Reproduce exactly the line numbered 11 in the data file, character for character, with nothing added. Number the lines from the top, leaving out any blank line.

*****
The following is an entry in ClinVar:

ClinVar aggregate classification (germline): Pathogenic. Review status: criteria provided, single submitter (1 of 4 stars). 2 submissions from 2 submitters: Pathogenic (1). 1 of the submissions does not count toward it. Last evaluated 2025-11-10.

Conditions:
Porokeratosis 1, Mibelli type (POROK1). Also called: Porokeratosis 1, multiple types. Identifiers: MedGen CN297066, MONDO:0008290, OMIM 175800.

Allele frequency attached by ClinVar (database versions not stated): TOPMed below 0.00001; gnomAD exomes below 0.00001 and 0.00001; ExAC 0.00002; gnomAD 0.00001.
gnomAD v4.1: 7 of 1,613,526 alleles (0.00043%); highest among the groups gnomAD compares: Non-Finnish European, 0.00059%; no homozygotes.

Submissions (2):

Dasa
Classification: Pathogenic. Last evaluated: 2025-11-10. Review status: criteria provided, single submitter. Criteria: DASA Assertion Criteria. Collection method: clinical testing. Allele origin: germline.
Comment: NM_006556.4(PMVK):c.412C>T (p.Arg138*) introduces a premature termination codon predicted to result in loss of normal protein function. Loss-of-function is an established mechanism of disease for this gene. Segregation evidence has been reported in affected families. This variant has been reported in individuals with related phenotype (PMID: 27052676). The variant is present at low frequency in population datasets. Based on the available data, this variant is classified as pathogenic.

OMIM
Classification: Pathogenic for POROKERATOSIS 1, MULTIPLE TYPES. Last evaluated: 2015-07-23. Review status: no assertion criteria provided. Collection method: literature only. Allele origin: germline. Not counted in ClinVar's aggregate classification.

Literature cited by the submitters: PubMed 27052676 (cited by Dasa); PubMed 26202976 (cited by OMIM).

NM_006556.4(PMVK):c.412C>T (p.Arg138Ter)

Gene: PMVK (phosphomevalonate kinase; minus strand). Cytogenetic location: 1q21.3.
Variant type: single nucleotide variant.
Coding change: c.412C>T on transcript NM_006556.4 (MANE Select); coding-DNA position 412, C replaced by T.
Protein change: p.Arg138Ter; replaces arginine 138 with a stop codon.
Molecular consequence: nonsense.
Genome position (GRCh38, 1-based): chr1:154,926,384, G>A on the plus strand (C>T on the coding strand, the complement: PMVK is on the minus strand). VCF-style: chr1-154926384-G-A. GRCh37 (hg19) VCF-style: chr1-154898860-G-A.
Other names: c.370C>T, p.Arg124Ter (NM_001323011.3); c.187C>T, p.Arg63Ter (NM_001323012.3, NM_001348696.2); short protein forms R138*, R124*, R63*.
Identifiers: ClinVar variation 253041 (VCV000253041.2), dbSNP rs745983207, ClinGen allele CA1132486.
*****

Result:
OMIM